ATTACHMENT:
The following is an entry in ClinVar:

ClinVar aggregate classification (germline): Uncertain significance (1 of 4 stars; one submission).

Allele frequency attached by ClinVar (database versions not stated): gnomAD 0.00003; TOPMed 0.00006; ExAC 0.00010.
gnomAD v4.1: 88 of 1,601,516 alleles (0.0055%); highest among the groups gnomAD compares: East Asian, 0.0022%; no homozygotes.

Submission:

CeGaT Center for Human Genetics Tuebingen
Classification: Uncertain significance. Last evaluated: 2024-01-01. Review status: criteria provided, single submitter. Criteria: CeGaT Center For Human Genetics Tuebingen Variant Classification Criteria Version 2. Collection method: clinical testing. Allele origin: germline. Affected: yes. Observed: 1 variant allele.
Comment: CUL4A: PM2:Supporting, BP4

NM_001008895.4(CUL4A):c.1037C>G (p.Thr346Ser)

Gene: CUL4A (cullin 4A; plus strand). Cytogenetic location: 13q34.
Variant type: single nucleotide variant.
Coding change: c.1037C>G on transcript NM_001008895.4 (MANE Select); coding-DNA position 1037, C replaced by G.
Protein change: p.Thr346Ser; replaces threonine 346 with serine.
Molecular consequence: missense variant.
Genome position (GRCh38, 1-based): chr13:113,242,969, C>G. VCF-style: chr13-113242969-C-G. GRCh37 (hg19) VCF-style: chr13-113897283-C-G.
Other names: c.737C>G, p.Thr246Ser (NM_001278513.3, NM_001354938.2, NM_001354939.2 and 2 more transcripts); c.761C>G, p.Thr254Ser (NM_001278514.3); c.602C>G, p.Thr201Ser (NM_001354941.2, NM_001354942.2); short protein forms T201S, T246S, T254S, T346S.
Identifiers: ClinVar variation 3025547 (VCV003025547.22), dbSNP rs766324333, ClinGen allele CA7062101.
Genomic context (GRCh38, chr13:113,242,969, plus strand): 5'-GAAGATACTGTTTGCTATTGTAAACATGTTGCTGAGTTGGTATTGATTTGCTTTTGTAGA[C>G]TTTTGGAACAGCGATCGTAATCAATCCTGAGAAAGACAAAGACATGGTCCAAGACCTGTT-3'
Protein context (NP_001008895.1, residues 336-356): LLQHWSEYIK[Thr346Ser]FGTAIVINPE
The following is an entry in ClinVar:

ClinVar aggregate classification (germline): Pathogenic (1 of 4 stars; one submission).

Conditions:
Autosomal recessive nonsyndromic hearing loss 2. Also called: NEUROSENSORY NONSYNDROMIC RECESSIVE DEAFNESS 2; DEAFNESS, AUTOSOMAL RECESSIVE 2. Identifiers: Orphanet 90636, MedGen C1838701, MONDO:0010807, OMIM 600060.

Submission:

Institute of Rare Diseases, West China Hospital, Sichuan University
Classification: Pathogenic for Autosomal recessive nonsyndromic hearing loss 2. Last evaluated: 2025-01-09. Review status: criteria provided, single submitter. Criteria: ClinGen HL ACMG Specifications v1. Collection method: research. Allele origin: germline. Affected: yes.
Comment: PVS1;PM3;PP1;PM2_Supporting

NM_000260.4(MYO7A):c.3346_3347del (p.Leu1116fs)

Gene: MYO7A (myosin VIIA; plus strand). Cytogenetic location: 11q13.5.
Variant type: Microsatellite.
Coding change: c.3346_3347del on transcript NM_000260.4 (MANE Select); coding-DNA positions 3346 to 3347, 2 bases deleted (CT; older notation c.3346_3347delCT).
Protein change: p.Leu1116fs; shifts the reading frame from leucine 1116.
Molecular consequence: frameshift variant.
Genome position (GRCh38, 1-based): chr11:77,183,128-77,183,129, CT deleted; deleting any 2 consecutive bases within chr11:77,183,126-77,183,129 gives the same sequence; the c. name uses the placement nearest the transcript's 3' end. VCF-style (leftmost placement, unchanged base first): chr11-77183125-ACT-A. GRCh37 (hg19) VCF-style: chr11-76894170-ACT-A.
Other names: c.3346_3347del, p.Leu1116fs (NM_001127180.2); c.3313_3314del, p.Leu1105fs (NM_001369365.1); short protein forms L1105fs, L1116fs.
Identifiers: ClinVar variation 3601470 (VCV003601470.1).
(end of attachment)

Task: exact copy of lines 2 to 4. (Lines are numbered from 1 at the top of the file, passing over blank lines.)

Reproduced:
ClinVar aggregate classification (germline): Uncertain significance (1 of 4 stars; one submission).

Allele frequency attached by ClinVar (database versions not stated): gnomAD 0.00003; TOPMed 0.00006; ExAC 0.00010.
gnomAD v4.1: 88 of 1,601,516 alleles (0.0055%); highest among the groups gnomAD compares: East Asian, 0.0022%; no homozygotes.